Govt confirms CAPS debt assumption

Source: Govt confirms CAPS debt assumption – DailyNews Live

BUSINESS WRITER      26 April 2017

HARARE – Finance minister Patrick Chinamasa says government has assumed
pharmaceutical manufacturer, CAPS Holdings (CAPS)’s, legacy debt.

Despite growing calls for government to stop warehousing State
enterprises’ debt, Chinamasa said Treasury was moving to honour the ailing
firm’s debts through Treasury Bills (TBs), in a move aimed at making the
company attractive to investors.

“Government has also made a conscious decision to resuscitate CAPS
Holdings and Cottco through warehousing their (these companies’) legacy
debt under the Zimbabwe

Asset Management Company (Zamco) before government fully takes up its
equity,” Chinamasa said in a ministerial statement on TB issuance.

This comes as Industry minister Mike Bimha recently announced that
government had completed the CAPS acquisition, which collapsed five years

At its peak, CAPS accounted for 75 percent of the local healthcare
products market and was involved in the manufacture, wholesale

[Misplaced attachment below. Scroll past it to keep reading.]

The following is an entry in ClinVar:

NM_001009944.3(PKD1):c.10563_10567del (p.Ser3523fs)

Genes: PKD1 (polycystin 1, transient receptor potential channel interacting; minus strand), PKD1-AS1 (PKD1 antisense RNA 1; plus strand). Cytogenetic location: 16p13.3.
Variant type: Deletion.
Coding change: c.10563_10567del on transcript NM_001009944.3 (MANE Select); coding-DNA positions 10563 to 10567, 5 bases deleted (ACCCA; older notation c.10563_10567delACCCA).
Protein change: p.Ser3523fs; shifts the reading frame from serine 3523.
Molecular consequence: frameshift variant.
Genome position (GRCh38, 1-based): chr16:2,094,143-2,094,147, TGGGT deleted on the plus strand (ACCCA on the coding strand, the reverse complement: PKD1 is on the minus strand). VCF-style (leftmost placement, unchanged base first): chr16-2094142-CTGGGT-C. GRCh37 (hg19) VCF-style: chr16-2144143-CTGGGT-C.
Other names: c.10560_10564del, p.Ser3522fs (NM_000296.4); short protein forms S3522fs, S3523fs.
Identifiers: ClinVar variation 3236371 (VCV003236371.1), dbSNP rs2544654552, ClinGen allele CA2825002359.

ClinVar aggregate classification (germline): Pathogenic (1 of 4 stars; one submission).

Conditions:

distribution, and retail of pharmaceutical, consumer, and veterinary

At the time of its closure due to undercapitalisation, huge debt and
allegations of mismanagement, CAPS was under the control of key
shareholder and chairperson, Fred Mtandah, with the former shareholder
also confirming the acquisition.

CAPS joins other organisations that have been bailed out by government
through debt assumption like the central bank.

However, analysts have pointed out that debt assumption at the various
State enterprises is only cleaning balance sheets and not internal
processes that led to the initial chaos.

Zimbabwe’s pharmaceutical industry has experienced a massive decline, with
an estimated 90 percent of all pharmaceutical products being donor-funded
and imported.

CAPS has ceased manufacturing drugs and failed to have its 15-year lease
of Harare’s upmarket St. Anne’s Hospital renewed in 2013, while its QV
pharmacy chain has only recently returned to good health under judicial

The pharmaceutical group urgently requires $6 million in recapitalisation
funds, with the drug-maker currently operating at five percent of
installed capacity.